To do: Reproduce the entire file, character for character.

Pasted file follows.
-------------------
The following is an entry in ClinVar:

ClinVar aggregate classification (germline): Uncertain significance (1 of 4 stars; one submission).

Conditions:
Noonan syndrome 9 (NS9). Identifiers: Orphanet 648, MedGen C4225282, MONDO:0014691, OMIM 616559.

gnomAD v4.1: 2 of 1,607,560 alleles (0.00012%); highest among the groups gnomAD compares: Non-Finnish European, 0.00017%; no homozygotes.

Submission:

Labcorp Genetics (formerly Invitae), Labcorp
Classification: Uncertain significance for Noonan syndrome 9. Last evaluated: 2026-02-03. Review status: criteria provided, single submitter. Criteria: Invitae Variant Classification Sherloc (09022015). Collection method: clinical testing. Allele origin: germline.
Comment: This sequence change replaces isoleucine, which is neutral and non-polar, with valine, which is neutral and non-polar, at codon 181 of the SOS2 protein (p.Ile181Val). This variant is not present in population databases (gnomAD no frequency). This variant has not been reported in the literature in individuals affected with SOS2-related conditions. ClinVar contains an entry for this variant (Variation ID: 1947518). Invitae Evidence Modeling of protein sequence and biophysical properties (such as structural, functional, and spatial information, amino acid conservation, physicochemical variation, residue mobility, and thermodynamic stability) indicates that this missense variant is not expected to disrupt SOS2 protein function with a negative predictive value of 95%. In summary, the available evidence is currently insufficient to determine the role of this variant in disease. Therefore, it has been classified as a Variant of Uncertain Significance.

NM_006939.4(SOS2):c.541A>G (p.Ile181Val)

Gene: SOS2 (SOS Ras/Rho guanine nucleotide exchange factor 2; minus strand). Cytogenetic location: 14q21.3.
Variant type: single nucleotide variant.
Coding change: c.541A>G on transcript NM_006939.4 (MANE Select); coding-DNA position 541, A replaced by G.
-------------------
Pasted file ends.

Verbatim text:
The following is an entry in ClinVar:

ClinVar aggregate classification (germline): Uncertain significance (1 of 4 stars; one submission).

Conditions:
Noonan syndrome 9 (NS9). Identifiers: Orphanet 648, MedGen C4225282, MONDO:0014691, OMIM 616559.

gnomAD v4.1: 2 of 1,607,560 alleles (0.00012%); highest among the groups gnomAD compares: Non-Finnish European, 0.00017%; no homozygotes.

Submission:

Labcorp Genetics (formerly Invitae), Labcorp
Classification: Uncertain significance for Noonan syndrome 9. Last evaluated: 2026-02-03. Review status: criteria provided, single submitter. Criteria: Invitae Variant Classification Sherloc (09022015). Collection method: clinical testing. Allele origin: germline.
Comment: This sequence change replaces isoleucine, which is neutral and non-polar, with valine, which is neutral and non-polar, at codon 181 of the SOS2 protein (p.Ile181Val). This variant is not present in population databases (gnomAD no frequency). This variant has not been reported in the literature in individuals affected with SOS2-related conditions. ClinVar contains an entry for this variant (Variation ID: 1947518). Invitae Evidence Modeling of protein sequence and biophysical properties (such as structural, functional, and spatial information, amino acid conservation, physicochemical variation, residue mobility, and thermodynamic stability) indicates that this missense variant is not expected to disrupt SOS2 protein function with a negative predictive value of 95%. In summary, the available evidence is currently insufficient to determine the role of this variant in disease. Therefore, it has been classified as a Variant of Uncertain Significance.

NM_006939.4(SOS2):c.541A>G (p.Ile181Val)

Gene: SOS2 (SOS Ras/Rho guanine nucleotide exchange factor 2; minus strand). Cytogenetic location: 14q21.3.
Variant type: single nucleotide variant.
Coding change: c.541A>G on transcript NM_006939.4 (MANE Select); coding-DNA position 541, A replaced by G.